The head of the RFU has repeated his backing of Eddie Jones and his belief that England are making progress, but admitted the upbeat statement of support on Sunday should have shown more understanding of fans' frustration.

Echoing Jones's generally positive comments after last week's defeat by France, their third of the Six Nations, the RFU issued a statement saying it was "encouraged by the team's solid progress". That came a year after England's fifth-placed finish in the tournament, also after three defeats,

Speaking to the media for the first time in a year at Twickenham on Thursday, CEO Bill Sweeney said that although this year's performance was "hugely disappointing", he had faith that Jones was the right man to turn things around.

"We weren't lying. When we made that statement, we were being honest," Sweeney said after several high-profile former players criticised the RFU for misleading fans.

"Solid progress - I can understand how that might confuse after two wins last year and two wins this year. But progress is not just about matches won. It’s also about hitting certain objectives along the way. We were talking about improvements to the structure, to the squad and to how we’re playing.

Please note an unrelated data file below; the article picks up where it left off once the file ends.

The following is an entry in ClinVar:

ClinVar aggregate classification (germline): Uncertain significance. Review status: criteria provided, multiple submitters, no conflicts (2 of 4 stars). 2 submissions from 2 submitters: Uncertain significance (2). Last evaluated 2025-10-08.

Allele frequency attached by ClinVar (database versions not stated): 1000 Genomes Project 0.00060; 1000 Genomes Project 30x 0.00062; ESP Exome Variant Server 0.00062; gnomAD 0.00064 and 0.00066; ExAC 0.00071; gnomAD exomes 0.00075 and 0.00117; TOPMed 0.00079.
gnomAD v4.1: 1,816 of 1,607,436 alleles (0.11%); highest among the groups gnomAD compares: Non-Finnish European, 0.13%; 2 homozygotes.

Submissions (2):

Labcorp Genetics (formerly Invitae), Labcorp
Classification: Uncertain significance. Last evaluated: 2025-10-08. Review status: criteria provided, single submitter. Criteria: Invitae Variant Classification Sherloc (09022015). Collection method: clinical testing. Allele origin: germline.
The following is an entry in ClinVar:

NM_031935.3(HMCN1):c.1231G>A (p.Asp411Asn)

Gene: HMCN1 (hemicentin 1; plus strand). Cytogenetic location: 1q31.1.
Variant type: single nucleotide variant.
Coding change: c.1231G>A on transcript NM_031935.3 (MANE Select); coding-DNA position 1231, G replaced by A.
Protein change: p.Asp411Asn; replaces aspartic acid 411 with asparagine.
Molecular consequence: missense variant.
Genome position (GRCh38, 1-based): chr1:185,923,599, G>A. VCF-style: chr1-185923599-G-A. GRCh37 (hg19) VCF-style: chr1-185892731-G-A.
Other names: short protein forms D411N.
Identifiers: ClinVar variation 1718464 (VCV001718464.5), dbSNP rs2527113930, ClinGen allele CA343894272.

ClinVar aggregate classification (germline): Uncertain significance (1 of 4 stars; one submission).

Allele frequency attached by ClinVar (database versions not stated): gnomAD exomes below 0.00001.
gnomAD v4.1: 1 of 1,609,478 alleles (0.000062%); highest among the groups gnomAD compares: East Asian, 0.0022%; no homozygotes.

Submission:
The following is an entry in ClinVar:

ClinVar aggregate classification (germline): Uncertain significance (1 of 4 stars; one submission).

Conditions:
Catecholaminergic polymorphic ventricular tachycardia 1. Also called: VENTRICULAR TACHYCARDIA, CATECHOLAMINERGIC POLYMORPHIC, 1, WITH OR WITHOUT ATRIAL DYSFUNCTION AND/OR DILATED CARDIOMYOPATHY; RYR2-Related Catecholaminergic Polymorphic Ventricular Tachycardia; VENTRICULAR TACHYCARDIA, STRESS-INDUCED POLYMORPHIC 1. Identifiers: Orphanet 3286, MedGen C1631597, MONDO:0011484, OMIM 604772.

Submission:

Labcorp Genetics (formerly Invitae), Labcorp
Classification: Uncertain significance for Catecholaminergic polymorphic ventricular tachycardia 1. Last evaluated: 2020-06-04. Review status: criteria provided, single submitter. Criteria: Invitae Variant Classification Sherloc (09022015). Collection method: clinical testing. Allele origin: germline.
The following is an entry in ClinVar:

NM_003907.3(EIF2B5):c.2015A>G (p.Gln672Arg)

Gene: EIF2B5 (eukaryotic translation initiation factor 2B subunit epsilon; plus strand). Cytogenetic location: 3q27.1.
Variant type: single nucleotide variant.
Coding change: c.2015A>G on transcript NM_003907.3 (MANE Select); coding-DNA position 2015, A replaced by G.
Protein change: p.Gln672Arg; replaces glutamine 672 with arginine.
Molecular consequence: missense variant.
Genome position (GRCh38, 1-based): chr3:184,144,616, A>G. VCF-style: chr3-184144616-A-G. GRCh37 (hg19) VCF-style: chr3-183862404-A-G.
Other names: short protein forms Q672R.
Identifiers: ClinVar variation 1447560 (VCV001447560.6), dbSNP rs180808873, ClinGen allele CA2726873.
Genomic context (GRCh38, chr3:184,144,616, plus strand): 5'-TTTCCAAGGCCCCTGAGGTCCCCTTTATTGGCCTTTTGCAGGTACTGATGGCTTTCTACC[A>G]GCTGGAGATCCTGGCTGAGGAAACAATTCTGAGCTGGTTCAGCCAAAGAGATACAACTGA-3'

"The positive developments that we spoke about were in terms of the new players coming in, the leadership on the field and the spirit within the camp. In terms of how we feel the team is progressing and how it's developing feel we're heading in the right direction."

Jones has come under heavy fire in the media but Sweeney, who will oversee a routine review of the Six Nations alongside a largely confidential group of "experts", made it clear that getting rid of the Australian was not on the agenda.

"Since 2019 Eddie's been very clear and up front about things that would need to happen" he said. "Those have not always been transparent or published out there, but if you think about players that have come in...a lot of them he’s identified for some time.

"He felt that the spirit in the side needed to improve and we needed to break down some of the club relationships and forge one England identity. We’ve seen that come on leaps and bounds. Another big one is leadership on the field of play. The other one is decision-making – maturity and composure in critical moments. We think we’re not there yet.

"We speak on a very frequent basis and he updates us in terms of our thinking and where he thinks we’re falling short. He’s got the absolute belief and commitment of the players. Given all of that, we believe he’s the right guy to take us through."